When you step past the scrap-metal door of this Punchbowl loft, take care to read the writing on the walls. Rather than detail impending disaster, these scribblings foretell a bright future for the Hauoli Lofts, a new nine-unit condominium located at 917 Hauoli St. in Moiliili. Architects Bundit Kanisthakhon and Janice Li, principals of the multidisciplinary design firm, Tadpole Studio, use their apartment as a sketchpad for the Lofts, jotting down notes and dimensions on the walls for reference later. Based on their own unit, the Lofts will be two stories tall, with open-plan living and dining areas, concrete flooring and walls, and floor-to-ceiling windows to capture ambient light and trade winds.

The Hauoli Lofts are the first residential project for local Honolulu developer Centre City Development, led by Christian O’Connor, formerly of Kamehameha Schools, and Wei Fang of Interisland Terminal, who met while working on projects in Kakaako. Unlike the towers going up in Kakaako, the Lofts are uniquely positioned as intimate residences thoughtfully integrated with the eclectic Moiliili-McCully neighborhood. 

“We like to test everything out in our own home to make sure it’s actually plausible in the Lofts,” says Bundit, waving his hands toward the stainless steel countertops and custom railings by Heavy Metal Hawaii. Their apartment is a living proof of concept, with Bundit and Janice showing how repurposed materials can be used to articulate an elegant, urban dwelling. 

Though the two insist that their home is a humble working draft of what the Lofts will be, their creativity and zeal for the “rediscovery” of alternative and used materials proves that the Lofts will be unlike any residential development Honolulu has seen yet.

“I like to compare the design of the Lofts to a farmers’ market,” says Bundit. “Each material is locally sourced and selected to exhibit a unique and natural flavor.” The couple sought to use materials and hire craftsmen exclusively from Hawaii, and Tadpole Studio is only a few steps away from the Loft’s foundation. The day we visited, Bundit and Janice were sporting heavy construction boots for their inspection of the precast concrete slabs being poured in Kapolei. The walls and floors of the Lofts, like their own apartment, will be delivered as polished cement, unless, of course, the owner opts for something different. “We want the Lofts to be a blank canvas for the residents to personalize after they move in,” says Janice.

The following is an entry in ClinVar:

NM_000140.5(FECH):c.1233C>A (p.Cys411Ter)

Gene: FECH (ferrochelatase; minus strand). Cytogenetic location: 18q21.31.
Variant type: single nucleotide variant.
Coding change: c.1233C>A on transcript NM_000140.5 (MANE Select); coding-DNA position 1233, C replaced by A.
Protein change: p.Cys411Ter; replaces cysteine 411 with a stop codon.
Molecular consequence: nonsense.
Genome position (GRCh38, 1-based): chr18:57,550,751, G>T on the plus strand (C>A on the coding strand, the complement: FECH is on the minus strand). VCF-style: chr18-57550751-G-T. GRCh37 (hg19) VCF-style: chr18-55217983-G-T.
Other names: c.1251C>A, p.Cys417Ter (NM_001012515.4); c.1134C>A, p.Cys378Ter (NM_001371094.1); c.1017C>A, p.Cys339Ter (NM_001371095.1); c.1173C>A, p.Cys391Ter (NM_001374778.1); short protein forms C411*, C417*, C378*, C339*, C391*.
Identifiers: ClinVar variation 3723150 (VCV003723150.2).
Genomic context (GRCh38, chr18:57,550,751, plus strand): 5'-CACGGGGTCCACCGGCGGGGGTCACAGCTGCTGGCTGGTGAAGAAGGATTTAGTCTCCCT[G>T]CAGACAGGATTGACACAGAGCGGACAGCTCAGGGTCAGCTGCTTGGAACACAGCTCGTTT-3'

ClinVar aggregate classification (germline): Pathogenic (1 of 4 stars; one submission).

The seven-story building will house three units on every two floors and a locked storage space for each floor. Each loft is equipped with an expansive living and dining area with 19-foot-high ceilings. The units’ massive windows face mauka to capture cool trade winds and ambient afternoon light while the bedrooms are placed on the makai side with smaller windows to mitigate noise pollution and harsh direct sunlight. The entry on the lower level of a unit opens into the living-dining space and a kitchen outfitted with Bosch appliances. An accessible bathroom and two additional bedrooms make up the back half of the lower level. 

Stairs from the first floor lead to the second-story master suite, designed with a flexible layout. This suite includes a foyer that overlooks the first floor, with a wide sliding door to separate the sleeping area. This way, the foyer can be converted into a home office, nursery or additional entertainment space. Bundit and Janice know this flexible layout works, because it closely mimics their own, low-maintenance home.